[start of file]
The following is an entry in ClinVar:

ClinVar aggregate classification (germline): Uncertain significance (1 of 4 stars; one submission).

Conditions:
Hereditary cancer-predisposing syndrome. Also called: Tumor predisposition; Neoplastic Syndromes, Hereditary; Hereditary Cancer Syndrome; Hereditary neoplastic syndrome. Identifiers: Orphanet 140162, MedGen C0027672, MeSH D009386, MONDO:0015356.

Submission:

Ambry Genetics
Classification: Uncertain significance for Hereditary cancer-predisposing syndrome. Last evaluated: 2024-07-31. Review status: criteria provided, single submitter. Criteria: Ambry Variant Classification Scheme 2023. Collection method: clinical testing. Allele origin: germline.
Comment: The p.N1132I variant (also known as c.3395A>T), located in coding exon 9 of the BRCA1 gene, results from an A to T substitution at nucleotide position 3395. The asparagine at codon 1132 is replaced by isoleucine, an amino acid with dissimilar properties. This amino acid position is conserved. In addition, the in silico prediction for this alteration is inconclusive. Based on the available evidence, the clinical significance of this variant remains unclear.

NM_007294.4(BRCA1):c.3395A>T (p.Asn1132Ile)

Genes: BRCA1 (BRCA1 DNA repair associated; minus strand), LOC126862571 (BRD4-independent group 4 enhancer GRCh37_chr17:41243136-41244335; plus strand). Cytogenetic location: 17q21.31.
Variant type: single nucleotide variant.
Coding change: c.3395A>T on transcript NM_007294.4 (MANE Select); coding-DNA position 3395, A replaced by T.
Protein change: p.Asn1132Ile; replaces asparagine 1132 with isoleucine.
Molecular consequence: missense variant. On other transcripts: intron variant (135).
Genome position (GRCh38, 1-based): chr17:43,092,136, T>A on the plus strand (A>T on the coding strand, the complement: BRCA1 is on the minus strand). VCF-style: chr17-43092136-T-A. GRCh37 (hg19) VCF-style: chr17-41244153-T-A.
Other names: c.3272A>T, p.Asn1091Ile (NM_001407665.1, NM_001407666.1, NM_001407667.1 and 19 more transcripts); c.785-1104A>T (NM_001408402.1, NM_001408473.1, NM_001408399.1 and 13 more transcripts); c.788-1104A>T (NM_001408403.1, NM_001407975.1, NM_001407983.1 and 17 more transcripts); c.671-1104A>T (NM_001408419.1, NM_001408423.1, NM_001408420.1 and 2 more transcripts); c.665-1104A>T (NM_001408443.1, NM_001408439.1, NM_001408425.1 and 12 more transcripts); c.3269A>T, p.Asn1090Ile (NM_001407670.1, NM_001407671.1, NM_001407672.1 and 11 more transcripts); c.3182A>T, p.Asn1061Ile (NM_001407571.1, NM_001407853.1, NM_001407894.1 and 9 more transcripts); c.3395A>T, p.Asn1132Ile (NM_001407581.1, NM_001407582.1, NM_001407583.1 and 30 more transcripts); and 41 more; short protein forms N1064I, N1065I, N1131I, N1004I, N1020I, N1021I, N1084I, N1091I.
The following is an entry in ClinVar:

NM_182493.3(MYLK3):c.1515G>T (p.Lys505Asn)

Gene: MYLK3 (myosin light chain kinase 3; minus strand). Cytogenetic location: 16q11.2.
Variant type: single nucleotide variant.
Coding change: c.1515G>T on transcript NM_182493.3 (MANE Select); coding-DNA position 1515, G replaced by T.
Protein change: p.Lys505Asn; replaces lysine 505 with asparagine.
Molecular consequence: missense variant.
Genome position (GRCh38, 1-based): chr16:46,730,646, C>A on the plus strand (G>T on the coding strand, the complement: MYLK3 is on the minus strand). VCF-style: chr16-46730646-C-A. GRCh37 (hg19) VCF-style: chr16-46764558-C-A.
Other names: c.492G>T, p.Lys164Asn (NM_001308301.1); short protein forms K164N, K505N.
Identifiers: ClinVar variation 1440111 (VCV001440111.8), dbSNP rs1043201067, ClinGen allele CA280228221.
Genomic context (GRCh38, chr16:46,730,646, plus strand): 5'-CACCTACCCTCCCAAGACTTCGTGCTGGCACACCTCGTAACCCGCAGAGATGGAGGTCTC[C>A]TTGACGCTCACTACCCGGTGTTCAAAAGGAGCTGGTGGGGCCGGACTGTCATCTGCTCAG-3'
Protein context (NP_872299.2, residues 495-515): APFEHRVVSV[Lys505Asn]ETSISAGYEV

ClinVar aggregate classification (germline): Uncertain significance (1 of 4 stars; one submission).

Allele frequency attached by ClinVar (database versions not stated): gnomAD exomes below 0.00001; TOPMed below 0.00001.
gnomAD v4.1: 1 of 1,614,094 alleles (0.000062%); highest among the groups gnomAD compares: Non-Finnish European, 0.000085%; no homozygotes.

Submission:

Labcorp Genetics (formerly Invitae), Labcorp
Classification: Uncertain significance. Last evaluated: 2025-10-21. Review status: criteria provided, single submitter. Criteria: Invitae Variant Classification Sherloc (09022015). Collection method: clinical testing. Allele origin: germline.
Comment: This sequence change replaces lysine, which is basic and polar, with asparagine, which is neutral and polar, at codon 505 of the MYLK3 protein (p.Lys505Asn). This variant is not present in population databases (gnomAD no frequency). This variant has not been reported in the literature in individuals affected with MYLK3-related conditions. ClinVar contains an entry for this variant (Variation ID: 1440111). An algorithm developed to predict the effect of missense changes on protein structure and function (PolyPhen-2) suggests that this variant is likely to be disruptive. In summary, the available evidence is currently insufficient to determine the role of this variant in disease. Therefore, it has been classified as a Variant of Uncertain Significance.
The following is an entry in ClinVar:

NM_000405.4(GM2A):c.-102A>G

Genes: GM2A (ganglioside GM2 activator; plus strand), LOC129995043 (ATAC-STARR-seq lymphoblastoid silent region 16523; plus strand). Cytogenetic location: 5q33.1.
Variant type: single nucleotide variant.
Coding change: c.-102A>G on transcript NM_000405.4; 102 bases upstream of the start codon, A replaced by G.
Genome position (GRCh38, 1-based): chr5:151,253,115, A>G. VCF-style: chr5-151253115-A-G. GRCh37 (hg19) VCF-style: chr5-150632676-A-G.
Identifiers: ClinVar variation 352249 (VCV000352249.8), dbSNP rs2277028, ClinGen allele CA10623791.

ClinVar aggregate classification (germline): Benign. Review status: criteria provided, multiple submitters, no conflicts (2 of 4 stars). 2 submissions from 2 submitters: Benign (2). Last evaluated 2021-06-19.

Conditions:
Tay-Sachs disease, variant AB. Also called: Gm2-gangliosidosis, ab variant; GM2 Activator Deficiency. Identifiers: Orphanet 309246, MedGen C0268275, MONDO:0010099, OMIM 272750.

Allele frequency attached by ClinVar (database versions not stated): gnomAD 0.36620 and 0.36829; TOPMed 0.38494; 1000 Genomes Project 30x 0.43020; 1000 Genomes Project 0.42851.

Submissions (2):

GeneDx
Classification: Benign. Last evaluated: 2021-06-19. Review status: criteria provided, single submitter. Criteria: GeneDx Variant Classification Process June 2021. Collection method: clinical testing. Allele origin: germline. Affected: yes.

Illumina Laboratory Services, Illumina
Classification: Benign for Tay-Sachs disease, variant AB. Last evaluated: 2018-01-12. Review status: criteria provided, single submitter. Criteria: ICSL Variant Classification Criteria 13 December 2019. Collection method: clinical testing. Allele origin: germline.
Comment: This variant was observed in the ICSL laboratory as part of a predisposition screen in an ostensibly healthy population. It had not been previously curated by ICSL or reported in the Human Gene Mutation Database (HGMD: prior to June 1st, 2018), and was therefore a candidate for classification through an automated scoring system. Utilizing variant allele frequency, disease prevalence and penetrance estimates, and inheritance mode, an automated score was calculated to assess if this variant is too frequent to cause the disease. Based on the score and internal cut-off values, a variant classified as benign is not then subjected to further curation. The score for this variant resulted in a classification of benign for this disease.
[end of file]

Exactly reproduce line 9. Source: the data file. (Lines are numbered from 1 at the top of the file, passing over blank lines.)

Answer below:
NM_007294.4(BRCA1):c.3395A>T (p.Asn1132Ile)